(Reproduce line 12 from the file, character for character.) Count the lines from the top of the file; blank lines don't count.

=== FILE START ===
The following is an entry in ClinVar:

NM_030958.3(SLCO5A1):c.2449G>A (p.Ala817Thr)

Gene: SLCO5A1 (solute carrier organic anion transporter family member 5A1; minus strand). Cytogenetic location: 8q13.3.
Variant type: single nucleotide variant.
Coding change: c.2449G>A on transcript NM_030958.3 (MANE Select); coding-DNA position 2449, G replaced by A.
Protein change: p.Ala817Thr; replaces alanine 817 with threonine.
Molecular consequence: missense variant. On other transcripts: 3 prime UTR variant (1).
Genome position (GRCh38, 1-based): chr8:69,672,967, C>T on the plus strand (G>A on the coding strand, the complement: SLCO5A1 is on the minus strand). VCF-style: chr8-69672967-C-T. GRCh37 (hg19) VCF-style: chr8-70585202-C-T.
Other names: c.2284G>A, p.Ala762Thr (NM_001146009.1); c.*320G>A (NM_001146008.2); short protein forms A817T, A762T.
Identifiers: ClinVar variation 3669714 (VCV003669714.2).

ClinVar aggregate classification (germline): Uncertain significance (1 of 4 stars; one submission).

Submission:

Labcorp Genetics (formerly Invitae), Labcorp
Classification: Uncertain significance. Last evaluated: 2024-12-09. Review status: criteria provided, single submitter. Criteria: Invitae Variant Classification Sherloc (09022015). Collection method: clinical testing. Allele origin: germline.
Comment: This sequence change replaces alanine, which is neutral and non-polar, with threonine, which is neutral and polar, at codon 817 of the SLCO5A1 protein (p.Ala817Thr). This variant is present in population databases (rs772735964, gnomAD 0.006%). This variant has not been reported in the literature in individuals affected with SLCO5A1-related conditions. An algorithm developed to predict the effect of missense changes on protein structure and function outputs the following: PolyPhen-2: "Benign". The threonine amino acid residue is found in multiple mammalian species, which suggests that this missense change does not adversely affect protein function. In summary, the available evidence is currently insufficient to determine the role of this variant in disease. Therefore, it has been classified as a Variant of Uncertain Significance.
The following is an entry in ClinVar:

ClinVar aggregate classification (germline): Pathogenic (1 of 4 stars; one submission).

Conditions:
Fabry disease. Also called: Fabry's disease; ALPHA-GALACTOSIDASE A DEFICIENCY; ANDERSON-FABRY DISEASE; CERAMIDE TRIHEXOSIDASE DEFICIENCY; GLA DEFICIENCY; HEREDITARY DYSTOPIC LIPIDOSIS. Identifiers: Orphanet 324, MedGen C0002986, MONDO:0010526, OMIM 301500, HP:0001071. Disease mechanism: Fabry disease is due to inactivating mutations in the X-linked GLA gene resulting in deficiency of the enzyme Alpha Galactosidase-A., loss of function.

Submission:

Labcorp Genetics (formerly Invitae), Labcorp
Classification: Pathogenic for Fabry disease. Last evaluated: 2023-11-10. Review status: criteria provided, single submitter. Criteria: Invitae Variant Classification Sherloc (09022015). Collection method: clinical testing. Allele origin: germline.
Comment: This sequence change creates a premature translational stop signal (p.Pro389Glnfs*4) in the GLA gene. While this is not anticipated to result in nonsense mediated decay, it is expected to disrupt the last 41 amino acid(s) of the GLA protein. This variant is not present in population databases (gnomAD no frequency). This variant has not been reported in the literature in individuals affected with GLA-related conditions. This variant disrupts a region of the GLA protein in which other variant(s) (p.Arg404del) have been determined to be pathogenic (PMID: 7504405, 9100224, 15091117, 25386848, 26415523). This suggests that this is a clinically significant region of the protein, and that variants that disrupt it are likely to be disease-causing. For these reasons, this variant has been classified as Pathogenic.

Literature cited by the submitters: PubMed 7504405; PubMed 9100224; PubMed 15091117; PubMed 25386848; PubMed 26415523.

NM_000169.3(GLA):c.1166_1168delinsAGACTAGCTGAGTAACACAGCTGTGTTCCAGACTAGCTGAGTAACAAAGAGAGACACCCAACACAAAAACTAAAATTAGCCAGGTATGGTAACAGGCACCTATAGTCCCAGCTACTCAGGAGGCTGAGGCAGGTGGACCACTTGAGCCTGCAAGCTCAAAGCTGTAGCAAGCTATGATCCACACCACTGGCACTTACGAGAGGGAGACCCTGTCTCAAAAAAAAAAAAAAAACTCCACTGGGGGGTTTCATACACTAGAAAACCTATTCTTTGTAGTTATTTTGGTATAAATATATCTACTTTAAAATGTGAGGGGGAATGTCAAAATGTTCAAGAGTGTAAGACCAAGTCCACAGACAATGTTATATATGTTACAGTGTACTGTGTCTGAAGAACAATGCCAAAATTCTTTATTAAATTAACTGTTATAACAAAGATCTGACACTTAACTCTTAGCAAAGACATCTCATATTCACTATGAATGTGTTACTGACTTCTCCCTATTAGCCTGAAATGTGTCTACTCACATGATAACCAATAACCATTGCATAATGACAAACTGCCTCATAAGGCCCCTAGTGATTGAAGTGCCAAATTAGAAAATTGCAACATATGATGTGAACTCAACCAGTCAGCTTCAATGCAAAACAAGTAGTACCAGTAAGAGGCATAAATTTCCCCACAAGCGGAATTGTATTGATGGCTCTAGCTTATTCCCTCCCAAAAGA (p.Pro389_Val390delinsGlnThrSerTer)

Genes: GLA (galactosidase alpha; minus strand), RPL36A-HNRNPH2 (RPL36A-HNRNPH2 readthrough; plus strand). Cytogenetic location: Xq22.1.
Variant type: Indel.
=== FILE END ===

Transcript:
Submission: